The latest English language film from Danish director Ole Bornedal (Nightwatch, Deliver Us From Evil) attempts to put a new spin on the familiar demonic possession yarn, replacing the more common Catholic setting with themes from Judaism. The script, from writing partners Juliet Snowden and Stiles White (Boogeyman, Knowing), was inspired by a true story that centred on a bizarre wooden wine container, covered with inscriptions from the Torah, which apparently contained the spirit of a malevolent Jewish demon, known as a dybbuk.
In the film, 12-year-old Em Brenek discovers a dybbuk box in a yard sale after its previous owner is incapacitated in mysterious circumstances. She takes the container home and at first struggles to open it. When she eventually does discover the hidden latch, Em's behaviour takes a horrifying swing towards the Regan MacNeil school of acting out. At first, Em's family and friends fail to suspect her behaviour is in any way connected to the supernatural. Em's parents, Clyde (Jeffrey Dean Morgan) and Stephanie (Kyra Sedgwick), have recently divorced, forcing Em and older sister Hannah to contend not only with feuding parents, but Dad's new house in the middle of nowhere and Mum's already territorial new boyfriend. In fact it is not until Em has stabbed her father with a fork and invited a moth infestation into their home that her family begins to take notice.
Once the true root of the problem has been established and Clyde reaches out to a young rabbi (reggae/folk singer Matisyahu) for help, the film does display a notable commitment towards exploring Jewish folklore and distancing itself from the familiarity of William Friedkin's The Exorcist, a film that continues to hold strong over this horror sub-genre nearly 40 years on. However, for many this exploration into the darker side of Judaism will come as too little too late. The film spends an incredibly long time exploring the fractured dynamics within the family, most notably Clyde's frustrations with being uprooted and forced out of his own home, as well as the speed with which Stephanie has begun a new relationship, and as a result, further backstory is fast-tracked in favour of staging audacious moments of demonic unruliness.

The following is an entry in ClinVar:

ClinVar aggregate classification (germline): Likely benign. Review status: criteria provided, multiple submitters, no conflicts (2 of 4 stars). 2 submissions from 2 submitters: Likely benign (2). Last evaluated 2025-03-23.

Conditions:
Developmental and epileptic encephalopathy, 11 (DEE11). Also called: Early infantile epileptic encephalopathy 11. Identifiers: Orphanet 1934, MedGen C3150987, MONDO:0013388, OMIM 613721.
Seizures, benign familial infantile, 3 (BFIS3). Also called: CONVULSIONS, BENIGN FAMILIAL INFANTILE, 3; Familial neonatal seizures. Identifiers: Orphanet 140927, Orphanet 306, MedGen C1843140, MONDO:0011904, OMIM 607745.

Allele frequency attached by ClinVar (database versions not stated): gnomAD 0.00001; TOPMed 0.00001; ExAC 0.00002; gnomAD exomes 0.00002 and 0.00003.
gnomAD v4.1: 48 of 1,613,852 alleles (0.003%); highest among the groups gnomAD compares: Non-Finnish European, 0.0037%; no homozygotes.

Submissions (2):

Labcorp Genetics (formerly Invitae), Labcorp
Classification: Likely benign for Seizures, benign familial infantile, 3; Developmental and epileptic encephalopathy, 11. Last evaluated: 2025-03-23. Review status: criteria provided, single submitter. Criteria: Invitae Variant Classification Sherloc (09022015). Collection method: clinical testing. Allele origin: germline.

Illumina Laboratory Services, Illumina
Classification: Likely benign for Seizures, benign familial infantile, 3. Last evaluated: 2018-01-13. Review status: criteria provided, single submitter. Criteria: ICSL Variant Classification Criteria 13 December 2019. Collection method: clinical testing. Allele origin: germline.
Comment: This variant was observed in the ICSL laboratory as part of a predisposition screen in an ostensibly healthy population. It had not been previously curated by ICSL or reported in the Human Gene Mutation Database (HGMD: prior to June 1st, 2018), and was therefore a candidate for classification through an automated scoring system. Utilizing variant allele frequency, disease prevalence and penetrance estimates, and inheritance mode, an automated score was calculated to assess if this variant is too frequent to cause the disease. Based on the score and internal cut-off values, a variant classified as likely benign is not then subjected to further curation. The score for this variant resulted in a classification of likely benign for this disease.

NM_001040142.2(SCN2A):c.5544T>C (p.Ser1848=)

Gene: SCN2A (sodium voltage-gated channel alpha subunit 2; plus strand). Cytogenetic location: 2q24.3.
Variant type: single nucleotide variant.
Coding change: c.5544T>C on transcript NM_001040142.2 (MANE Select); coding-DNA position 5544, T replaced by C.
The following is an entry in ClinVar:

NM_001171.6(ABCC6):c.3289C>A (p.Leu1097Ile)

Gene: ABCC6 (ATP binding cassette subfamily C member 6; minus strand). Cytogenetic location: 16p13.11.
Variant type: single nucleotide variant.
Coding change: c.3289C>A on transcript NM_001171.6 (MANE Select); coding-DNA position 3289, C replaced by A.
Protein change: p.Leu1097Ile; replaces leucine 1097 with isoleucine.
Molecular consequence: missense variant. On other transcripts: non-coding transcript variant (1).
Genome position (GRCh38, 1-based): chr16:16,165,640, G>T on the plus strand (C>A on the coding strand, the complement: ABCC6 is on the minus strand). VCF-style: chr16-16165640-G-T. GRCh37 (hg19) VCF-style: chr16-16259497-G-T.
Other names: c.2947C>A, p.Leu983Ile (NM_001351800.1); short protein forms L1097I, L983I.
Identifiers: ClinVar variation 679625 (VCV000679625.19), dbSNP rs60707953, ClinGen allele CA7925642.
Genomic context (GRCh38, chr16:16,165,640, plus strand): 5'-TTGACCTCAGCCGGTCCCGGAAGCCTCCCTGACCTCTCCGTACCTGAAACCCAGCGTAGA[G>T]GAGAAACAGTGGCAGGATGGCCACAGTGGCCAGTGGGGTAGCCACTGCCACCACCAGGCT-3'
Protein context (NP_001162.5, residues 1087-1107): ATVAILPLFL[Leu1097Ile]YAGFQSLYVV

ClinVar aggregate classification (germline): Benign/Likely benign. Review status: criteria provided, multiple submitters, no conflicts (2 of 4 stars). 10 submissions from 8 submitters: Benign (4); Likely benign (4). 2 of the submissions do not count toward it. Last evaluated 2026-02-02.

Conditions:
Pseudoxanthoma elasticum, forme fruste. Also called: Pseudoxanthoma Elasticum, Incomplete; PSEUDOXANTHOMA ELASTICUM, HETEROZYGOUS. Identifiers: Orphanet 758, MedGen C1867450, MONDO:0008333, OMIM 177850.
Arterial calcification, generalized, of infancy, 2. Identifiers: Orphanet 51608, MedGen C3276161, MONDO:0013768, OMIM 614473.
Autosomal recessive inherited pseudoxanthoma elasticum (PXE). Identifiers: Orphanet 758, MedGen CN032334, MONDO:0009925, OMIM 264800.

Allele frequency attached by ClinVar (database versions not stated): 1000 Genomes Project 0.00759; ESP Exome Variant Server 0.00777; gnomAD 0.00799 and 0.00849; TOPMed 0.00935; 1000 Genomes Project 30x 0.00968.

The upside of all this is that the film gives its audience plenty of time to enjoy its cast, and young Natasha Calis is particularly impressive as the increasingly troubled Em. She may very well be called upon too often to stand and scowl in that way little possessed girls are want to do in movies, but she is also able to deliver a powerful yet sympathetic performance between the clichés and predictable story beats. While there are a few moments of comic relief interspersed throughout - mostly coming from Morgan's tough-yet-wounded Clyde - The Possession never veers far from formula and can only muster a couple of truly innovative and creepy visual gags that are likely to linger long in the mind.
Bornedal has proved more than capable of creating atmosphere, scares and strong character-based dramas in the past, and with Sam Raimi included in the film's long roster of producers, one would've thought there was fun to be had in The Possession. Sadly the film plays far too safe, staging a series of increasingly loud and CG-heavy sequences, intended to scare and thrill, but often evoking little more than a shrug and a sniff. The script ambles its way towards a wholly unspectacular and religiously non-specific finale the likes of which we have seen before countless times. In the end we are left possessed by little more than a sense of disappointment that this subject matter has yet to be given the overhaul it really needs if we are ever to escape the clutches of The Exorcist.